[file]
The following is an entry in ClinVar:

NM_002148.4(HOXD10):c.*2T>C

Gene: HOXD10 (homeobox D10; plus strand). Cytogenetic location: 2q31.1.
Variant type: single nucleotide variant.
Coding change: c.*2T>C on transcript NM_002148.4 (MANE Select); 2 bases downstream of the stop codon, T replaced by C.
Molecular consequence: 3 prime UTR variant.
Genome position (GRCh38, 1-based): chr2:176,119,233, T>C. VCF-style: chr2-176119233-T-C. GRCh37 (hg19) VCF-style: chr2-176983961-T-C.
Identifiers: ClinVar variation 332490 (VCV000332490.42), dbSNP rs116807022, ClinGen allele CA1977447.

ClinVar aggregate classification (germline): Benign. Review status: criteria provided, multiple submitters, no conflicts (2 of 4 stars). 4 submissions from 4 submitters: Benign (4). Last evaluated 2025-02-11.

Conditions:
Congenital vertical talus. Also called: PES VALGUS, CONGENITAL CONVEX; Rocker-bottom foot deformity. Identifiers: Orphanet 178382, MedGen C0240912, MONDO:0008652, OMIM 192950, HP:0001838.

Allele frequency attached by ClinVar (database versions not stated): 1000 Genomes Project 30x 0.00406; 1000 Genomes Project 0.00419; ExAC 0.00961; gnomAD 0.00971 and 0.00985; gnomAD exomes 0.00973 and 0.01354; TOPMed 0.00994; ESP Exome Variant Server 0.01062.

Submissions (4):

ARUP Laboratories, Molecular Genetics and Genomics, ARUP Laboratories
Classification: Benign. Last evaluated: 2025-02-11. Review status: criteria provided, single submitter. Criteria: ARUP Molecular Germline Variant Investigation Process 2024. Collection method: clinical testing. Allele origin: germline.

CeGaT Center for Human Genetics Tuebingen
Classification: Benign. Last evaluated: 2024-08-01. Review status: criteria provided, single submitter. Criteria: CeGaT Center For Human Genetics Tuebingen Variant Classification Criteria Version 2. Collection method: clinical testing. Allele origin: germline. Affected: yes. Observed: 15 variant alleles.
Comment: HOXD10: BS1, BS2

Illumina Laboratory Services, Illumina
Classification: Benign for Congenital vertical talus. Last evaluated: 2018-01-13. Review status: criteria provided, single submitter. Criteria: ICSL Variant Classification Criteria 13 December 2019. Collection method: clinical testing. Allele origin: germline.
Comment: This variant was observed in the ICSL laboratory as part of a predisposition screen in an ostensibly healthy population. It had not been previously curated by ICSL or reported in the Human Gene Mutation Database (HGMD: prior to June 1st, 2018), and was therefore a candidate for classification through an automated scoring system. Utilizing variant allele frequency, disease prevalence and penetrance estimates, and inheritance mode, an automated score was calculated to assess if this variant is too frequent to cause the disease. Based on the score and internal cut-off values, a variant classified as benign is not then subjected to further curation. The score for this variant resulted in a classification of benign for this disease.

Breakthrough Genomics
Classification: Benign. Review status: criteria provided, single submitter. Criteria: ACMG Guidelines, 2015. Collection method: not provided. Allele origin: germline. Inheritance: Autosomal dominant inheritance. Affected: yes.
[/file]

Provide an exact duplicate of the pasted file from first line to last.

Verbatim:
The following is an entry in ClinVar:

NM_002148.4(HOXD10):c.*2T>C

Gene: HOXD10 (homeobox D10; plus strand). Cytogenetic location: 2q31.1.
Variant type: single nucleotide variant.
Coding change: c.*2T>C on transcript NM_002148.4 (MANE Select); 2 bases downstream of the stop codon, T replaced by C.
Molecular consequence: 3 prime UTR variant.
Genome position (GRCh38, 1-based): chr2:176,119,233, T>C. VCF-style: chr2-176119233-T-C. GRCh37 (hg19) VCF-style: chr2-176983961-T-C.
Identifiers: ClinVar variation 332490 (VCV000332490.42), dbSNP rs116807022, ClinGen allele CA1977447.

ClinVar aggregate classification (germline): Benign. Review status: criteria provided, multiple submitters, no conflicts (2 of 4 stars). 4 submissions from 4 submitters: Benign (4). Last evaluated 2025-02-11.

Conditions:
Congenital vertical talus. Also called: PES VALGUS, CONGENITAL CONVEX; Rocker-bottom foot deformity. Identifiers: Orphanet 178382, MedGen C0240912, MONDO:0008652, OMIM 192950, HP:0001838.

Allele frequency attached by ClinVar (database versions not stated): 1000 Genomes Project 30x 0.00406; 1000 Genomes Project 0.00419; ExAC 0.00961; gnomAD 0.00971 and 0.00985; gnomAD exomes 0.00973 and 0.01354; TOPMed 0.00994; ESP Exome Variant Server 0.01062.

Submissions (4):

ARUP Laboratories, Molecular Genetics and Genomics, ARUP Laboratories
Classification: Benign. Last evaluated: 2025-02-11. Review status: criteria provided, single submitter. Criteria: ARUP Molecular Germline Variant Investigation Process 2024. Collection method: clinical testing. Allele origin: germline.

CeGaT Center for Human Genetics Tuebingen
Classification: Benign. Last evaluated: 2024-08-01. Review status: criteria provided, single submitter. Criteria: CeGaT Center For Human Genetics Tuebingen Variant Classification Criteria Version 2. Collection method: clinical testing. Allele origin: germline. Affected: yes. Observed: 15 variant alleles.
Comment: HOXD10: BS1, BS2

Illumina Laboratory Services, Illumina
Classification: Benign for Congenital vertical talus. Last evaluated: 2018-01-13. Review status: criteria provided, single submitter. Criteria: ICSL Variant Classification Criteria 13 December 2019. Collection method: clinical testing. Allele origin: germline.
Comment: This variant was observed in the ICSL laboratory as part of a predisposition screen in an ostensibly healthy population. It had not been previously curated by ICSL or reported in the Human Gene Mutation Database (HGMD: prior to June 1st, 2018), and was therefore a candidate for classification through an automated scoring system. Utilizing variant allele frequency, disease prevalence and penetrance estimates, and inheritance mode, an automated score was calculated to assess if this variant is too frequent to cause the disease. Based on the score and internal cut-off values, a variant classified as benign is not then subjected to further curation. The score for this variant resulted in a classification of benign for this disease.

Breakthrough Genomics
Classification: Benign. Review status: criteria provided, single submitter. Criteria: ACMG Guidelines, 2015. Collection method: not provided. Allele origin: germline. Inheritance: Autosomal dominant inheritance. Affected: yes.